Kenya should improve education curriculum

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JOSEPH LISTER NYARINGO

It’s vital to restructure the management of our education systems in order to conform to the recently ratified constitution but the ministry of education should be careful about the plans of adopting the American model of education.

We don’t want to borrow an education system from any country but rather to restructure the prevailing system for improvement. The USA system is far from being perfect despite the country having dedicated teachers and being equipped with modern learning facilities.

Currently, America is struggling with poor management and underperformance in their elementary and secondary schools. Many parents are now opting to “vouchers” provided by the government to enable them pay tuition for their children in private schools after pulling them out of public schools.

Political leaders have conflicting views on the voucher programme. Those who support it argue that it gives parents freedom to choose schools for their children when they under perform in public schools. Those opposed to the programme term it as a destroyer of public schools. They strongly advocate for government support to underperforming schools through funding and retraining teachers.

Having been to college in American, lecturers opine that the standard of our education is superior based on the excellence of Kenyan college university goers. This is a clear demonstration that the model of education Kenya wants to adopt is not free of loopholes.

Firstly, the Ministry of education should focus on a plan to equip public elementary and secondary schools with learning equipments like computers to improve ICT and also facilitate the establishment of at least one library in every ten established as stipulated in the new Constitution. These will boost students’ performance.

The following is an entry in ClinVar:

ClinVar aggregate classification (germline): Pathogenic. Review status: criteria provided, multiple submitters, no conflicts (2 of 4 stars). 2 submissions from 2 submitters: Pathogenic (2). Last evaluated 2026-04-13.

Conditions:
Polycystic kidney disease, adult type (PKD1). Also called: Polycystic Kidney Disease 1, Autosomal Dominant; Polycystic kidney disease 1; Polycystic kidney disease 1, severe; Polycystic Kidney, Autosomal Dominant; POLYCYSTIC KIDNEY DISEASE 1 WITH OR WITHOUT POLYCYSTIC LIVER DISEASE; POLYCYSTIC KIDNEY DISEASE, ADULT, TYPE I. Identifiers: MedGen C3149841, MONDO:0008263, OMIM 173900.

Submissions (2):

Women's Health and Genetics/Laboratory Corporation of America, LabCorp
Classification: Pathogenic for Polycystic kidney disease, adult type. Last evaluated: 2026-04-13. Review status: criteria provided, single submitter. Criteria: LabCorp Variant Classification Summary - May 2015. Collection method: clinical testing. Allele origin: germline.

Education is the citadel that defines the success of any nation. Leaving the sector on the hands of counties will be a grave mistake. It will be fair for the central government to manage curriculum development, hire teachers and manage national examinations the way it has always been.

Secondly, there is need to entrench new study modules in the curriculum like peace education, conflict resolution, corruption and human rights. These will give learners a good foundation in their psyche to become good citizens.

It will add value given the fact that the country has been through negative events which threatened peaceful co-existence. Regrettably, the Ministry of education hasn’t nurtured young school goers who saw the violence that engulfed Kenya more than two years a go with peace education. 

To ensure that young Kenyans understand their background and heritage, History and Kiswahili should be compulsory subjects in primary and secondary schools. 

In my view, to build an upright society, religious education should be compulsory in primary and secondary schools.  The Bible says: “Train up a child in the way he should go, and when he is old, he will not depart from it.” This stresses the need to mold young schoolgoers with integrity while young.

Our major religions like Christianity, Islam and Hindu teaches moral values that should be taught in schools to boost the ethical values of young Kenyans.

Kenya is a very small country compared to the USA. We recently adopted a Constitution which borrowed heavily from theirs but the government of Kenya should let our education system be structured to suit our prevailing standards.

It’s unworkable to leave the management of our schools on the hands of devolved units- counties units which cannot address tackle even the rampant irregularities that the country experiences during national exams.

Finally, the management of our education system should remain the way it is today but focus should be on improvement at all levels.  Let us not rush to adopt a foreign system when the existing one can be strengthened and improved to conform to the needs of Kenyans.

(Joseph Lister Nyaringo is in New Jersey, USA)

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